[ Short extracts from full-chapter length-copy, as attached.]
Novelists apparently liberated fictionality, for eighteenth-century practitioners abandoned earlier writers serious attempts to convince readers that their invented tales were literally true or were at least about actual people. Candidly and explicitly differentiating their works from the kinds of referentiality proffered by neighboring genres, these writers coaxed their readers to accept the imaginative status of their characters. 
There is mounting historical evidence for the first, more unusual, proposition - that the novel discovered fiction. 
If the etymology of the word tells us anything, fiction seems to have been discovered as a discursive mode in its own right as readers developed the ability to tell it apart from both fact and (this is the key) deception. 
Stories that were both plausible and received as narratives about purely imaginary individuals - a category with which all nineteenth-century European publics would be thoroughly comfortable and familiar - were still exceedingly rare in the first quarter of the eighteenth century. 
since the definition included plausibility, the history of fiction seems simultaneously to trace a movement from greater to lesser visibility. As the novel distinguished itself through fictionality, its fictionality also differentiated itself from previous incredible forms. Hence we have another way of imagining the paradox: the novel slowly opens the conceptual space of fictionality in the process of seeming to narrow its practice.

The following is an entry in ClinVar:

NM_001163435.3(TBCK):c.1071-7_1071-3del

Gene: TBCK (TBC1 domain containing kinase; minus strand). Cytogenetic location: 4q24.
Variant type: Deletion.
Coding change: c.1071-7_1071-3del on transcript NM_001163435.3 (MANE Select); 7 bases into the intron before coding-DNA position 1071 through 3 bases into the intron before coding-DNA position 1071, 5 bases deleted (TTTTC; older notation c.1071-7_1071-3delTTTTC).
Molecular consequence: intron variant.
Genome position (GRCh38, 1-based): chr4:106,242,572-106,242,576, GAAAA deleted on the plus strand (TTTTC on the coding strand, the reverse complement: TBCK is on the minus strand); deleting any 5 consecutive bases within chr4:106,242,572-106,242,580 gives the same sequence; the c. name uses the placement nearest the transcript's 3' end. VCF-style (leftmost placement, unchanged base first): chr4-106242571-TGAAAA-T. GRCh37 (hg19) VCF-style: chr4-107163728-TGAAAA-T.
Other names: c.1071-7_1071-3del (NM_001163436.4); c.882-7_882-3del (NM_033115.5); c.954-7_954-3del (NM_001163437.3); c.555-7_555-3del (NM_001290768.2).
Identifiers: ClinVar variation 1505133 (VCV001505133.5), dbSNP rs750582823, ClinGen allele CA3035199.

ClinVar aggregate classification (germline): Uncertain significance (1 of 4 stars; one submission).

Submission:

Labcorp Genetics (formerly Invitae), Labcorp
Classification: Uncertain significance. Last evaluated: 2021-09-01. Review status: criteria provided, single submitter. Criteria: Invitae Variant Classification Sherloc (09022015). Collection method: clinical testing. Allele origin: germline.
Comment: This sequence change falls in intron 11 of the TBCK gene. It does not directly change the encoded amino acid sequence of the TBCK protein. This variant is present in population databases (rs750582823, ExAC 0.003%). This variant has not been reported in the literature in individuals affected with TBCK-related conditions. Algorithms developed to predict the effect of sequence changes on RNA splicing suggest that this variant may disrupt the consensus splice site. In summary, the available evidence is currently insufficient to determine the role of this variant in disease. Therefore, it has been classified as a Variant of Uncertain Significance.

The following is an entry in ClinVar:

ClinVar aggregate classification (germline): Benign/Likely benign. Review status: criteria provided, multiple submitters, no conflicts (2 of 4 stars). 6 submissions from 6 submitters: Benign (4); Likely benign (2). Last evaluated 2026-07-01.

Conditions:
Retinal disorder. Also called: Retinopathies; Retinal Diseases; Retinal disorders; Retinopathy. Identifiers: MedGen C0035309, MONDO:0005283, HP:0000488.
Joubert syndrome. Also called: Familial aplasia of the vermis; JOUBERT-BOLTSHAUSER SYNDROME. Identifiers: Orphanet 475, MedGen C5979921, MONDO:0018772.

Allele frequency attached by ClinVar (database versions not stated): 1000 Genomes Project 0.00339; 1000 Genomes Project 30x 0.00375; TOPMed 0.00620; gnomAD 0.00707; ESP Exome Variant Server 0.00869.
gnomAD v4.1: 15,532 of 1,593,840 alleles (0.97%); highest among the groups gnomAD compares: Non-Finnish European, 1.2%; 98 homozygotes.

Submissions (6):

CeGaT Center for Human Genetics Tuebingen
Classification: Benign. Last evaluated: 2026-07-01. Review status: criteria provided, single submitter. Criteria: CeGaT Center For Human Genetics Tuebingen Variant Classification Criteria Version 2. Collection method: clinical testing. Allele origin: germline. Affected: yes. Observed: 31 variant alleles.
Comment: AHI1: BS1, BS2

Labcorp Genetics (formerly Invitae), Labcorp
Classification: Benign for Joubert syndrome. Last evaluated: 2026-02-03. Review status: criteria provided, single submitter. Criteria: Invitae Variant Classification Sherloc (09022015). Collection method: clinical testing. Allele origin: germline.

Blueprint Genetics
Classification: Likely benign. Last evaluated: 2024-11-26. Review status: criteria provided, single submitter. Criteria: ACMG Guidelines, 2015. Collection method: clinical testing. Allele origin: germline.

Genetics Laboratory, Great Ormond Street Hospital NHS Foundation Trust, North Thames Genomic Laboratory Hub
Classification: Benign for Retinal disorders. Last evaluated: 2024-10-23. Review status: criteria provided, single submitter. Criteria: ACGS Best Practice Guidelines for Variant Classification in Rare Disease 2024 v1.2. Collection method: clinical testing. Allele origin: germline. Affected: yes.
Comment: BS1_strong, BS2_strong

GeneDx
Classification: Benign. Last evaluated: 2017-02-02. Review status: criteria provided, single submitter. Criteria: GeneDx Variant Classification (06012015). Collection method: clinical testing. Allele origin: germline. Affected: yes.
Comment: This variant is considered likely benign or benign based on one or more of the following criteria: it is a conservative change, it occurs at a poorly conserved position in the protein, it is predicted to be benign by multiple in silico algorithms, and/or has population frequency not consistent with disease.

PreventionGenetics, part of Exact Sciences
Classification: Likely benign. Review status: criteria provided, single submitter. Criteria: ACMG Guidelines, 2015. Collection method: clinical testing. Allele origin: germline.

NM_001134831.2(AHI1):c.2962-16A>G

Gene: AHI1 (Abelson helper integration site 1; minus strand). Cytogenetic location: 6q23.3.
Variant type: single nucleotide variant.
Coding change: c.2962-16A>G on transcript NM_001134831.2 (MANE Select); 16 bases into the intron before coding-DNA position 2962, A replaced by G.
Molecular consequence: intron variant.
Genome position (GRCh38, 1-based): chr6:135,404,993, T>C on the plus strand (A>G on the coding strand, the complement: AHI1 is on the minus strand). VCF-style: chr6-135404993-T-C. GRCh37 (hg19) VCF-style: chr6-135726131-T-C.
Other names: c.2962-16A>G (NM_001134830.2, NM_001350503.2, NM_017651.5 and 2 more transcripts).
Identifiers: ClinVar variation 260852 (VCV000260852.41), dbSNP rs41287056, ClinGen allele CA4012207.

Whereas an older generation of literary critics had taken fiction for granted as a transhistorical constant and viewed the novels achievement as the addition of realism, more recent scholars have correlated the simultaneous appearance of fictionality and the novel. 
The widespread acceptance of verisimilitude as a form of truth, rather than a form of lying, founded the novel as a genre (McKeon 2002). It also created the category of fiction. 
[Quotes Henry Fielding on the novel as a representation of the species rather than the individual man, and hence a correcting parent rather than an executioner.]
Reasserting Aristotles point, mid-century novelists stressed that probability was a sign of fictionality as well as a mode of reference; it was designed to switch off the personal reference of proper names.
Of course, the elaboration of this theory ran into immediate difficulties. To begin with, novelistic personae, even when invented on purpose to exemplify classes of persons, quickly proved too specific to cover all cases in a species. The excessive and irrelevant detail of any individualized instance tended to obscure the view of its supposed class, and consequently mideighteenth-century authors entered into numerous disputes over how typical a characters behavior needed to be before it could be judged probable.